Part 4 pays special attention to research. In particular, Part 4 connects research to genres, noting that the kind of research you do for a project depends in part on the genre you are writing. Connecting genre to research serves two main purposes: (1) we help students consider how genres provide resources for writers to join a conversation about a topic, and (2) we stress the importance of using research as invention, not just as confirmation of already-held opinions.
To illustrate the elements of a research process, from exploring existing research to integrating and citing sources, we show how one student composed a rhetorical analysis assignment that involved close analysis of texts and research in articles, books, and online.
Part 5, Getting It Out There: Presentation, Publication, and Design
Finally, with the rise of digital publishing, service learning, e-portfolios, and similar initiatives, student writing is increasingly expected to do something in the world, not just end up in a pile on a desk. Therefore, with Part 5, we demonstrate how students can get their work “out there”—how they can publish and present their work. Students who work through the process of publishing their work will be better poised for the assignments they will face in college classes and for the realities of the “knowledge economy,” which values communication and presentation skills.
Part 5 demonstrates how one student revised his rhetorical analysis into a visual document to illustrate the different rhetorical choices involved in visual composing, and we emphasize how students can proactively get their work out into the world via conferences, traditional academic publications, and online tools.
We designed How Writing Works to support how teachers work. We’ve taught at a variety of institutions ourselves, so we know how important it is for a textbook to be flexible enough to suit different courses, programs, and institutional settings. You can choose assignments that reflect the goals, interests, and needs of your students. The problem-solving approach in How Writing Works applies equally well to workplace writing, academic essays, or research genres. While we offer plenty of examples in the textbook and the optional reader, you can also select examples from those genres to reflect your students’ interests, current issues in your community, and trends in academic research.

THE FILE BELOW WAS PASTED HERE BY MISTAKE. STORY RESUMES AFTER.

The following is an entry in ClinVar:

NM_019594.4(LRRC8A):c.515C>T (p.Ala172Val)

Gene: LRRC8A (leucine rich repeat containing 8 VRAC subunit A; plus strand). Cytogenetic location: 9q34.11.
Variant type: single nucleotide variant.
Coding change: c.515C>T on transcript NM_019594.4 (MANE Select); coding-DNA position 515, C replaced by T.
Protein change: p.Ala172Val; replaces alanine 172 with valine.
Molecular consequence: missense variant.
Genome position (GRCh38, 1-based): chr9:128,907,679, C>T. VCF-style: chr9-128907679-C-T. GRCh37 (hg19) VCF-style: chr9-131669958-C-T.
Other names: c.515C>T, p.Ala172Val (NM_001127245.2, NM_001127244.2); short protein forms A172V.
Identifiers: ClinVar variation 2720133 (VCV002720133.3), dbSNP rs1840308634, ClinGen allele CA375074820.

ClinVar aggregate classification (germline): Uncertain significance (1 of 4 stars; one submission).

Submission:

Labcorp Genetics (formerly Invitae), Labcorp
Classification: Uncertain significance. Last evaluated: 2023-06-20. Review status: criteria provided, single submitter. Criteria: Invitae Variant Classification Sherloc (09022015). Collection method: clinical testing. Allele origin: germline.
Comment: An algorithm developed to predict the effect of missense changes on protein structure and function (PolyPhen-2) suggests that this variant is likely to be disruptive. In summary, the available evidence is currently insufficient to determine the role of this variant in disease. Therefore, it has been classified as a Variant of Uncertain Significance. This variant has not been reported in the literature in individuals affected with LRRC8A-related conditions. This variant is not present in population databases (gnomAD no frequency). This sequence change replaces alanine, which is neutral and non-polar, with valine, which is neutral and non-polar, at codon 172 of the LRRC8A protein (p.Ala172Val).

Multiple Teaching Approaches
Composition instructors and programs differ widely in approach. Some prefer a process approach, where the emphasis is on developing skills in pre-writing, drafting, revising, and editing. Others prefer a genre-based approach, where students focus on examining and writing a range of documents. Still others might focus on academic writing, on research, or on rhetorical modes. The flexible organization of How Writing Works means that this book can be adapted to any of these approaches. In the Instructor’s Manual, you will find sample syllabi and course schedules for a variety of teaching approaches, including those listed here. And with the Annotated Instructor’s Edition, newer faculty can immediately teach and easily prepare various lessons directly from the book itself. Additional instructor resources and online materials for student assessment and self-study are also available through our Companion Website.
It can be difficult for students to compose a major writing project if we don’t offer them milestones along the way. In each project chapter, you will find several assignments that belong to a genre “family.” Each assignment in a chapter builds on the previous one, so that you can construct a series of small assignments that build to a major chapter project.
The next-to-last section of each project chapter models how one student approached the final chapter project, a tool that you can use to demonstrate to your students the processes and strategies that they can use to complete a major writing project.
Integration with WPA Outcomes
How Writing Works reflects the Council of Writing Program Administrators’ (WPA) Outcomes Statement for First-Year Composition. (In the Instructor’s Manual, there is further detail about how each chapter of How Writing Works integrates with the WPA outcomes.)
|Outcome||How Writing Works||Examples|